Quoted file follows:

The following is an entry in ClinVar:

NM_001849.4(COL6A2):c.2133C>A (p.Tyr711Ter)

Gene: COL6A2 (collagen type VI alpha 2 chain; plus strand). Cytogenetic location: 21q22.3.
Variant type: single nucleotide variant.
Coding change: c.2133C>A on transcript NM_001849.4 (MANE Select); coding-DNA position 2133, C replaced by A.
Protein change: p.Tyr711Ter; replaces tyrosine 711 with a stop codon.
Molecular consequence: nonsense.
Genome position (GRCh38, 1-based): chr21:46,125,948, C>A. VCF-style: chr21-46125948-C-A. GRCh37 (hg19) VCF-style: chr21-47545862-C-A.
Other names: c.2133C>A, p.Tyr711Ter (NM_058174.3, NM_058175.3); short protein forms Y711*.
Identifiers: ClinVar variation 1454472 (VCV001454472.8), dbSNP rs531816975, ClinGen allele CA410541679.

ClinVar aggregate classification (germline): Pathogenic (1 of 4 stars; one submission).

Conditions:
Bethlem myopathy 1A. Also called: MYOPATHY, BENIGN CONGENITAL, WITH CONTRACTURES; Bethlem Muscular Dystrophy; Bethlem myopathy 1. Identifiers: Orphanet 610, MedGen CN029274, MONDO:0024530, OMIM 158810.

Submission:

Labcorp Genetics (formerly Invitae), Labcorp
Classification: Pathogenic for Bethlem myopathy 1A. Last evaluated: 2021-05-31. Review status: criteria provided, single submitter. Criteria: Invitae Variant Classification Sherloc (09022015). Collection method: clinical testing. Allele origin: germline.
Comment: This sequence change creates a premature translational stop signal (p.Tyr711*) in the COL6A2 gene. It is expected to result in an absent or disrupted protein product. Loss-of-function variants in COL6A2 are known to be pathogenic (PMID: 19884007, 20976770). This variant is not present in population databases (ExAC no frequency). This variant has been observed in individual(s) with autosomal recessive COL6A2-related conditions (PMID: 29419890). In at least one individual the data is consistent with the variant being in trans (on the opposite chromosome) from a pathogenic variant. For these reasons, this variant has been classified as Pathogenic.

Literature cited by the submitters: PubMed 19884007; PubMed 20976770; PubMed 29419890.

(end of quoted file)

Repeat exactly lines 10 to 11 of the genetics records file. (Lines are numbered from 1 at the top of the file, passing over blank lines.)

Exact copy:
Identifiers: ClinVar variation 1454472 (VCV001454472.8), dbSNP rs531816975, ClinGen allele CA410541679.

ClinVar aggregate classification (germline): Pathogenic (1 of 4 stars; one submission).